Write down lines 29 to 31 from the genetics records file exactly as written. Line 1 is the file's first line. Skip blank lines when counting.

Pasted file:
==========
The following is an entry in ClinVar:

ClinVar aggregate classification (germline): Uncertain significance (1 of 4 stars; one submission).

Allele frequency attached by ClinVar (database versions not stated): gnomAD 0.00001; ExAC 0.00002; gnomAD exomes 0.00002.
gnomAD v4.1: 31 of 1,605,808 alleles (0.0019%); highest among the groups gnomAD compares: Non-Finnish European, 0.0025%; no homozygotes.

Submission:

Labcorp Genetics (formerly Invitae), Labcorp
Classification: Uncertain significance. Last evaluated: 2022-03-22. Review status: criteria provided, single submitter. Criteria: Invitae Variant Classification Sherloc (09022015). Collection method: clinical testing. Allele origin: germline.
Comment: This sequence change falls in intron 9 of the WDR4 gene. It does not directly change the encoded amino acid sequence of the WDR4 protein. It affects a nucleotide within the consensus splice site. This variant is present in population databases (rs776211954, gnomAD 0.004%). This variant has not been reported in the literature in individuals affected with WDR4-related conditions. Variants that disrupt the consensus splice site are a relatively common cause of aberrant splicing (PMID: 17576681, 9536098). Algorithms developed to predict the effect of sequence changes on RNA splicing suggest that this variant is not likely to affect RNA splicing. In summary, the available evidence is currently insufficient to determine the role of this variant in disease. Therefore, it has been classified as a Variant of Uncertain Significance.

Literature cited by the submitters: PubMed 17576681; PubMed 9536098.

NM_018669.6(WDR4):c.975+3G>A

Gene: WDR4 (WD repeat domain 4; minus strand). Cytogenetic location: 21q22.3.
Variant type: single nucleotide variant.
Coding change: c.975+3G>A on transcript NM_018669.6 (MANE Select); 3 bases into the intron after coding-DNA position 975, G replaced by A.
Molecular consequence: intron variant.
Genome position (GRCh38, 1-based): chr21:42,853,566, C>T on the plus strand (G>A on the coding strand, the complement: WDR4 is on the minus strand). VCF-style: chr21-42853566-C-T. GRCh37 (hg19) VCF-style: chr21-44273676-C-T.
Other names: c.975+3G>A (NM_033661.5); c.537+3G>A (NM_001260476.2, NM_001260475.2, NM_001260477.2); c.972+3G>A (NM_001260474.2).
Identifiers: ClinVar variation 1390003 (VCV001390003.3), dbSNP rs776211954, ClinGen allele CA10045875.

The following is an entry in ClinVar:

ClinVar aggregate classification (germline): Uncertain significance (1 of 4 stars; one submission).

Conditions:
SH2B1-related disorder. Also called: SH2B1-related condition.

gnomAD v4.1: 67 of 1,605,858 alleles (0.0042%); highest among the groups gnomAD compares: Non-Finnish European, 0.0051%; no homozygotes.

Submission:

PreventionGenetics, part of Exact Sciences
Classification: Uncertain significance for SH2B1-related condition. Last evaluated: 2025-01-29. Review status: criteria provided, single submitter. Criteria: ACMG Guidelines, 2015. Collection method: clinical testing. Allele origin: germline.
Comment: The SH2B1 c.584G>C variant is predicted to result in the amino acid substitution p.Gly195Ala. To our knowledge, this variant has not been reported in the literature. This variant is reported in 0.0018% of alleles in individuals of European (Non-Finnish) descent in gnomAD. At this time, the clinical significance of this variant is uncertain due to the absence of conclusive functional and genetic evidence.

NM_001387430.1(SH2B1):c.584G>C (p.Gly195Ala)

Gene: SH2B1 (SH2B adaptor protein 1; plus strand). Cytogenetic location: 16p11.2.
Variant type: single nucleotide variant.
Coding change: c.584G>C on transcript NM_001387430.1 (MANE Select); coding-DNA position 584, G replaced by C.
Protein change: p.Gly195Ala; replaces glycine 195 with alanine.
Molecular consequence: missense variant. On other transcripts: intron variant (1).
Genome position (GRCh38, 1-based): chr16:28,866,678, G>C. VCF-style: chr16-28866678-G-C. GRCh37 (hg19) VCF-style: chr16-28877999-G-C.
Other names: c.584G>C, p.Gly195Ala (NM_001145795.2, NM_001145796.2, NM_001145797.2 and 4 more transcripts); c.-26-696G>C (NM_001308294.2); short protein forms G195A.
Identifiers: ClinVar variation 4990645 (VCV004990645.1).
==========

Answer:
Variant type: single nucleotide variant.
Coding change: c.584G>C on transcript NM_001387430.1 (MANE Select); coding-DNA position 584, G replaced by C.
Protein change: p.Gly195Ala; replaces glycine 195 with alanine.